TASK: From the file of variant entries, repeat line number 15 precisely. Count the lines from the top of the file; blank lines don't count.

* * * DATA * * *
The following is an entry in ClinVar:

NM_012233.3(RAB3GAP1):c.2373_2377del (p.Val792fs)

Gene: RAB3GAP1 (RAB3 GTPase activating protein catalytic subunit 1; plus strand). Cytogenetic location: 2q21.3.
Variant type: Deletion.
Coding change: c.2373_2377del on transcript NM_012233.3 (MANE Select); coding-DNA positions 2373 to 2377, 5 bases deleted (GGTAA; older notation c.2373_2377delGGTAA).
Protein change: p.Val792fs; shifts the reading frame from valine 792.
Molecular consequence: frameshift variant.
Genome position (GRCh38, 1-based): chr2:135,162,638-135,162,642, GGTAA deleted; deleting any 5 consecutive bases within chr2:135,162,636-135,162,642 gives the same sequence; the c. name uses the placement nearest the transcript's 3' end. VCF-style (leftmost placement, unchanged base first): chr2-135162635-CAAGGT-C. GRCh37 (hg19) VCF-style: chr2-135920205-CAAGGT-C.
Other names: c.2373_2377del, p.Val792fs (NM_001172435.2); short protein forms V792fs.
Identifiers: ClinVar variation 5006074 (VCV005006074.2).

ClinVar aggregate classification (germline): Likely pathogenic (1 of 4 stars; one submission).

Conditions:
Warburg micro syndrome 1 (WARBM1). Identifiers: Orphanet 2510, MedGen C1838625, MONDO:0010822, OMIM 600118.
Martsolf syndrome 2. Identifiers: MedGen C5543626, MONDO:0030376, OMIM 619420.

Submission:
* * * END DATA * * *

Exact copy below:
Submission: